Originally Posted by makinscody
Today I took apart my rear axle because it was shot.. I found the driver side bearings all busted up and scattered every. There was also a ring that was broke inside. This bearing was inside the the cover but closer to the driver side. If I replace my axle with one without abs will it cause any damage? Would I need to do anything with the abs if I'm not using it in the rear? Will the abs still function in the front wheels? Any help is appreciated. This is my first time replacing a axle?
I went to napa and they had a rebuild kit that was around $185, so that's why I'm think just getting a whole axle at a JY would be easier? Anybody know what an axle goes for at a junkyard?
Generally, an ABS axle may be swapped into a non-ABS application without difficulty.
Swapping a non-ABS axle into an ABS vehicle is generally not recommended - but I don't like ABS. I find it useless and limiting (and I've yet to meet an ABS system I wasn't able to lock up the wheels on with only minimal effort.)
The primary difference between ABS and non-ABS axles is simple - there will be one or two "tone rings" and sensors to go with them (depends on whether ABS is implemented at the wheels or at the differential. If it's a four-sensor system, there will be a tone ring and sensor at each wheel. If it's a three-sensor system, each front wheel will have its own tone ring/sensor and the rear axle will have the tone ring mounted under the differential ring gear, with the sensor screwed into the centre section.)
Often, the ABS may be swapped over to the non-ABS axle, as long as the housing ends match up (the ABS shafts are swapped in if they'll fit, and the sensor bracket is usually screwed to the brake assembly or stamped into the backing plate.)
You can also drop the non-ABS axle directly into the ABS application (if it's mechanically compatible,) but expect a persistent ABS fault due to the inability of the system to read the rear axle sensors (because they're not there.) This can usually be corrected by removing the pilot lamp in the IP - although I am unsure of the effect on regular inspections of your vehicle (probably depends on the inspection programme,) and it will
need to be corrected if you sell your vehicle. Also, it can cause you headaches with your insurance company, if they're still listing you as getting an "ABS discount" on your policy, and you have a claim, and they find out your ABS is disabled; they can both deny coverage of the claim and pursue you for back premiums (making up for the discount) back to when the ABS was "knowingly disabled" - and/or pursue a claim for insurance fraud.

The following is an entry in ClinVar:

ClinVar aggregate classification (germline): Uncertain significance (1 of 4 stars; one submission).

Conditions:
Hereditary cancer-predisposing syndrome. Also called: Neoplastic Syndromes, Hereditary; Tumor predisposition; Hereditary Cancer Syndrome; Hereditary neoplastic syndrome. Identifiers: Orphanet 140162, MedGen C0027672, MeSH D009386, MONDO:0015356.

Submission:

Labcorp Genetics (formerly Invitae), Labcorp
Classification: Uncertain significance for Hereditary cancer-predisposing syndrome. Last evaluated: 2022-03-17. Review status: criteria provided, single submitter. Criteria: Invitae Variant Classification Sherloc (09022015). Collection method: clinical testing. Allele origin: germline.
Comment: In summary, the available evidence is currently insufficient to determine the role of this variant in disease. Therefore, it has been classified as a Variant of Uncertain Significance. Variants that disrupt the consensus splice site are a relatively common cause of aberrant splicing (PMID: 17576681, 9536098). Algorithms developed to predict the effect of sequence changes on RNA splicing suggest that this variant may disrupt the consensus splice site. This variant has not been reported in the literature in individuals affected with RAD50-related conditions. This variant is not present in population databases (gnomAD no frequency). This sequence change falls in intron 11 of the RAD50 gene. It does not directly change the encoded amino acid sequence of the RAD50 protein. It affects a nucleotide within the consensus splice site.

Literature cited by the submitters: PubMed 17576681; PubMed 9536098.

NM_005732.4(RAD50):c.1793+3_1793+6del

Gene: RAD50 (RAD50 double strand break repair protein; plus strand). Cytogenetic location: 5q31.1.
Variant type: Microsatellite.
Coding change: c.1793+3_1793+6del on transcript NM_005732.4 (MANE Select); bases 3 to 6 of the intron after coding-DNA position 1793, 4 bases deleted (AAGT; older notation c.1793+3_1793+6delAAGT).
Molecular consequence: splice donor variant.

it when safety systems get mandated, because those of us who learned to drive without them do quite well, thank you very much. I don't need ABS, I don't want airbags, ...)
The ABS system may be depowered by either removing the connector at the control module or removing the relay that provides power, I'd have to look up which is better. The ABS lamp
may be disabled by removing the IP and removing the lamp (just like I need to do with that wretched TPMS in my wife's car. I refuse to pay $40 - or more! - for a sensor just because a two-dollar battery has gone flat, and I catch low tyres before it does anyhow.)
And concur on using a pulled axle over doing an overhaul, if you're a neophyte. An axle is relatively simple (mechanically) to overhaul, but it requires attention to detail, some thinking, and some experience to get done properly - I figured this out when I did my first one (at eight.) The specifications for setting up an axle are fairly tight and definitely
unforgiving - set the gears up too tight, and they won't get enough lube. Too loose, and they'll destroy themselves. Contact patch on the wrong place? Teeth will strip, and you're hooped. Break it in wrong? You'll get stress risers, and the gear will grenade on you sooner or later (the housing should still be fine - unless it's an extreme case - but I've seen pinion gears blow up and it's not pretty.) Wheel bearings are pretty easy, carrier bearings just require making sure the shims get put back right, but pinion bearings and gear setup is horribly easy to screw up - and then you've just wrecked the gearset.